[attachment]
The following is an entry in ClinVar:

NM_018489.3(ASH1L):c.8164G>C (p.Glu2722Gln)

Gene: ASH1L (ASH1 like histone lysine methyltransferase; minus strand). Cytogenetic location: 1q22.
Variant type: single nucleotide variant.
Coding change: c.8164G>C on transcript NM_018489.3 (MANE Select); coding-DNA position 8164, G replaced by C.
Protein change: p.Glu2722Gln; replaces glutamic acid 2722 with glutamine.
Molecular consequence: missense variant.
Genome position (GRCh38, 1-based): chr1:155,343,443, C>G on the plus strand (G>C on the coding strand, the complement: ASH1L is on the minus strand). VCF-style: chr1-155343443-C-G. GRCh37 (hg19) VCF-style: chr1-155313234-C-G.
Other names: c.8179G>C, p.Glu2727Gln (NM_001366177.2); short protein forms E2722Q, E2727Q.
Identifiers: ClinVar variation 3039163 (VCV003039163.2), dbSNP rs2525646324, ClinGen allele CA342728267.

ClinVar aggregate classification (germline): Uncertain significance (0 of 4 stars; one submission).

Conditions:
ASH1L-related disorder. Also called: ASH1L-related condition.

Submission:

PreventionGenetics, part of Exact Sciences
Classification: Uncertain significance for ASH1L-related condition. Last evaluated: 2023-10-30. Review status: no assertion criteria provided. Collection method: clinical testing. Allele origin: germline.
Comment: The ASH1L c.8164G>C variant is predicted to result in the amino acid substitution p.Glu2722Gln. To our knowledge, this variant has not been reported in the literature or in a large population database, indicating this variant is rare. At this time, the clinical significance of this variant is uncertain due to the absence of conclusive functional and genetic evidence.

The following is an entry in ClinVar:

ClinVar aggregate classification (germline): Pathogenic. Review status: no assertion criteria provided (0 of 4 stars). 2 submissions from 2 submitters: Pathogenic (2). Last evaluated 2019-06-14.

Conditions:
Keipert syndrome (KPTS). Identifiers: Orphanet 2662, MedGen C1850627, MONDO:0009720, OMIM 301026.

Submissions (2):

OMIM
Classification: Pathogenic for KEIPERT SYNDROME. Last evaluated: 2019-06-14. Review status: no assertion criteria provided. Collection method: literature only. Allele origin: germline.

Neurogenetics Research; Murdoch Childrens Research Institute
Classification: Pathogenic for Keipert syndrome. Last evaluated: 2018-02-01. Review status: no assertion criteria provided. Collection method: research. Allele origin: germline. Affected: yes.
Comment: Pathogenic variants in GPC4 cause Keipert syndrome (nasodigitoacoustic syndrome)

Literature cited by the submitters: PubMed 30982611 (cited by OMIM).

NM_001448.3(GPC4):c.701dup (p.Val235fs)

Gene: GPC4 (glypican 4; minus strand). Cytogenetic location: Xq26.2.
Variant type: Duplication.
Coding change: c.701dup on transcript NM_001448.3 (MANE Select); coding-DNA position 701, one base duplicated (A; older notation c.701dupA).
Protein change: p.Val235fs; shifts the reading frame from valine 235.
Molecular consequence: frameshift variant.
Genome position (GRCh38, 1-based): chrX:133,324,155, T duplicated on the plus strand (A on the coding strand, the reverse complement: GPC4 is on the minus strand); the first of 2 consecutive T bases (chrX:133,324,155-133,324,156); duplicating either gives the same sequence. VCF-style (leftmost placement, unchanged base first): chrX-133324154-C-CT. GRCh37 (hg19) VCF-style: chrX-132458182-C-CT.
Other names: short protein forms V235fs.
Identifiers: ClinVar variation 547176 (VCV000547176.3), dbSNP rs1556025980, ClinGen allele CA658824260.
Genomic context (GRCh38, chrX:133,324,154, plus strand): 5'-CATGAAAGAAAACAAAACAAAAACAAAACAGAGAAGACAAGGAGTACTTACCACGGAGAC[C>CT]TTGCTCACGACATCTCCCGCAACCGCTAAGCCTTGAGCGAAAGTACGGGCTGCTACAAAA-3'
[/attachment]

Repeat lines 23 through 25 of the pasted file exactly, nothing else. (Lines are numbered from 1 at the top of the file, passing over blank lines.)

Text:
OMIM
Classification: Pathogenic for KEIPERT SYNDROME. Last evaluated: 2019-06-14. Review status: no assertion criteria provided. Collection method: literature only. Allele origin: germline.

Neurogenetics Research; Murdoch Childrens Research Institute